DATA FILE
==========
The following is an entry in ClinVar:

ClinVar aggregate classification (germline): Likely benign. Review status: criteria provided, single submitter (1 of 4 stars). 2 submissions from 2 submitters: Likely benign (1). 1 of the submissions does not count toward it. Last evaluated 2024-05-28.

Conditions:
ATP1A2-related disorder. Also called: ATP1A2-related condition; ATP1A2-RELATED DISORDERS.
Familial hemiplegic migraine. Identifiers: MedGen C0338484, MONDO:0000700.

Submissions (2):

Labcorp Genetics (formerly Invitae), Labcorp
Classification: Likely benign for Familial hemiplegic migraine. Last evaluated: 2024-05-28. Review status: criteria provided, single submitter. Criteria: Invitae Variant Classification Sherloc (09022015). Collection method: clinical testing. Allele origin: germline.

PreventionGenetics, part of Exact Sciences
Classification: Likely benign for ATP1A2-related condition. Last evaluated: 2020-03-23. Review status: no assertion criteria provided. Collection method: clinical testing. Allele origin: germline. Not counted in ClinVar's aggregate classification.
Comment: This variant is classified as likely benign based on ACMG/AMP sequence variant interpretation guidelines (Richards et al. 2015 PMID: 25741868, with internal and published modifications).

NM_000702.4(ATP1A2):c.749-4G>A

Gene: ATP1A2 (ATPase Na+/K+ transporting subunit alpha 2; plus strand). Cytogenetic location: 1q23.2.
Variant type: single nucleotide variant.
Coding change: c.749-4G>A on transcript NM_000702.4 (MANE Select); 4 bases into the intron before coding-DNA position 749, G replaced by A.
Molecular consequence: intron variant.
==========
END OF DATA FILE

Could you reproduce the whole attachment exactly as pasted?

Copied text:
The following is an entry in ClinVar:

ClinVar aggregate classification (germline): Likely benign. Review status: criteria provided, single submitter (1 of 4 stars). 2 submissions from 2 submitters: Likely benign (1). 1 of the submissions does not count toward it. Last evaluated 2024-05-28.

Conditions:
ATP1A2-related disorder. Also called: ATP1A2-related condition; ATP1A2-RELATED DISORDERS.
Familial hemiplegic migraine. Identifiers: MedGen C0338484, MONDO:0000700.

Submissions (2):

Labcorp Genetics (formerly Invitae), Labcorp
Classification: Likely benign for Familial hemiplegic migraine. Last evaluated: 2024-05-28. Review status: criteria provided, single submitter. Criteria: Invitae Variant Classification Sherloc (09022015). Collection method: clinical testing. Allele origin: germline.

PreventionGenetics, part of Exact Sciences
Classification: Likely benign for ATP1A2-related condition. Last evaluated: 2020-03-23. Review status: no assertion criteria provided. Collection method: clinical testing. Allele origin: germline. Not counted in ClinVar's aggregate classification.
Comment: This variant is classified as likely benign based on ACMG/AMP sequence variant interpretation guidelines (Richards et al. 2015 PMID: 25741868, with internal and published modifications).

NM_000702.4(ATP1A2):c.749-4G>A

Gene: ATP1A2 (ATPase Na+/K+ transporting subunit alpha 2; plus strand). Cytogenetic location: 1q23.2.
Variant type: single nucleotide variant.
Coding change: c.749-4G>A on transcript NM_000702.4 (MANE Select); 4 bases into the intron before coding-DNA position 749, G replaced by A.
Molecular consequence: intron variant.